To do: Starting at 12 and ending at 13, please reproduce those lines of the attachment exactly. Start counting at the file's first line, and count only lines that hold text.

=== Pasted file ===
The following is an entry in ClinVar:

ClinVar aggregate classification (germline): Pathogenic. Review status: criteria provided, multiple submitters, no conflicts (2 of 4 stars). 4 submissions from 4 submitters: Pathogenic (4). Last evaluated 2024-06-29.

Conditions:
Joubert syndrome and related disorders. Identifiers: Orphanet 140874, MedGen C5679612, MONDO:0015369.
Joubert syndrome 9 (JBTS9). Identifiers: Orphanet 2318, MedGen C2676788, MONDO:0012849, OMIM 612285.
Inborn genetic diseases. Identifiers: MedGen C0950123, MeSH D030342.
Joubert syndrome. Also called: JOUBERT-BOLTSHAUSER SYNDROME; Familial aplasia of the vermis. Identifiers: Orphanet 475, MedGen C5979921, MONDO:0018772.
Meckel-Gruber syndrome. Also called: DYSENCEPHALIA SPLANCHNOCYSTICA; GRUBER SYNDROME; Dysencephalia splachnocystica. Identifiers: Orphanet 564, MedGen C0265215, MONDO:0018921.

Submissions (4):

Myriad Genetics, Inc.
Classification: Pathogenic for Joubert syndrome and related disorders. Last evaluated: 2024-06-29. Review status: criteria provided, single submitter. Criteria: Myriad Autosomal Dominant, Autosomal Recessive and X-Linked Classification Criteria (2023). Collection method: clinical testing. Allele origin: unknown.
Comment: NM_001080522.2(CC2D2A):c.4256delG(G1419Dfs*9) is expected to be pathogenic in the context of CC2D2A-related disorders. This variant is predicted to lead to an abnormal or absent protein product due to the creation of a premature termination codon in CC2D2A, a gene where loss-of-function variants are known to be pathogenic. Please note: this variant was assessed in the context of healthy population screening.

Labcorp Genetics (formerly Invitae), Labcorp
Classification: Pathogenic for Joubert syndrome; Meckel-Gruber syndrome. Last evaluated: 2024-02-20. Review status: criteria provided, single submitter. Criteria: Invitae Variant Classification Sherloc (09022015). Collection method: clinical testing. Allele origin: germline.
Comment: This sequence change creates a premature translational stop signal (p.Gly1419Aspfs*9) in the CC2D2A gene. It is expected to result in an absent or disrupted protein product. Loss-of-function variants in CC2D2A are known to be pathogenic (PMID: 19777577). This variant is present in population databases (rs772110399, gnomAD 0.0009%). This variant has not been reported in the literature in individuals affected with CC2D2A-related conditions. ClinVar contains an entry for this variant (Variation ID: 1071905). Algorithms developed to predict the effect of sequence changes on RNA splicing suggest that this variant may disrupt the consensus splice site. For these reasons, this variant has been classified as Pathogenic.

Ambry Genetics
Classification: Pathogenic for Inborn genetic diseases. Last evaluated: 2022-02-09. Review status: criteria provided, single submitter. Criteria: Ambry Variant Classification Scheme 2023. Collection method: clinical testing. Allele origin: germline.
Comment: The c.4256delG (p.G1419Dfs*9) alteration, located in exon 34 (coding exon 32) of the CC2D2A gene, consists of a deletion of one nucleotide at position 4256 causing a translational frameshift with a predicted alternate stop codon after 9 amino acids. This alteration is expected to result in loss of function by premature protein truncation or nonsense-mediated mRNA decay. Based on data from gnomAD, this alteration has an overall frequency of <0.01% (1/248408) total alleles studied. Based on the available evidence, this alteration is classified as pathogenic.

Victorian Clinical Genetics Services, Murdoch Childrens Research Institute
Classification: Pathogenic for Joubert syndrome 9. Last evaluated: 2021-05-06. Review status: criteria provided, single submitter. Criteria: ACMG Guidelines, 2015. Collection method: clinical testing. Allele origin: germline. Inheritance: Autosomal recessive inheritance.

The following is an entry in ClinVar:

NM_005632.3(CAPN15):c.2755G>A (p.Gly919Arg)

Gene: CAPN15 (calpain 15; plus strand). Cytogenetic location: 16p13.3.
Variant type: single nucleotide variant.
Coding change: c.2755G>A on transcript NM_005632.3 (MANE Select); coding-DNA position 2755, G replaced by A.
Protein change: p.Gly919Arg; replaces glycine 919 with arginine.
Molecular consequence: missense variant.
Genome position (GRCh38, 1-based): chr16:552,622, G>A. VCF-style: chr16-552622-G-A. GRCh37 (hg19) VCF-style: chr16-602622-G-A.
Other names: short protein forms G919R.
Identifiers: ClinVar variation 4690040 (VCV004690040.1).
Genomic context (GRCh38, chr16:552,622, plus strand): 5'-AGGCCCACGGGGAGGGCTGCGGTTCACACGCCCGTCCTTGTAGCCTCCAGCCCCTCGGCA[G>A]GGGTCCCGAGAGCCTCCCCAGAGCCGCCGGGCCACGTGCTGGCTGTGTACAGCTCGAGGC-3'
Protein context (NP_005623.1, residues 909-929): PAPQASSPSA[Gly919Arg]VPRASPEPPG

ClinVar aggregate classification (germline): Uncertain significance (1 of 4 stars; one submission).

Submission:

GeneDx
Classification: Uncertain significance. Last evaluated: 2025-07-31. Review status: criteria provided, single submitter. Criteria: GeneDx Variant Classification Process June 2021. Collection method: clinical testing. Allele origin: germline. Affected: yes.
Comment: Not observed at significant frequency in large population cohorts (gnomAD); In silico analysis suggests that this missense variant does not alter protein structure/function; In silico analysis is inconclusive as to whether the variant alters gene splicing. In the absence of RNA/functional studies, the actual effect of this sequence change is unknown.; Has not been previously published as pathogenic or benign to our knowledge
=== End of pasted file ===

Comment: NM_001080522.2(CC2D2A):c.4256delG(G1419Dfs*9) is expected to be pathogenic in the context of CC2D2A-related disorders. This variant is predicted to lead to an abnormal or absent protein product due to the creation of a premature termination codon in CC2D2A, a gene where loss-of-function variants are known to be pathogenic. Please note: this variant was assessed in the context of healthy population screening.

Labcorp Genetics (formerly Invitae), Labcorp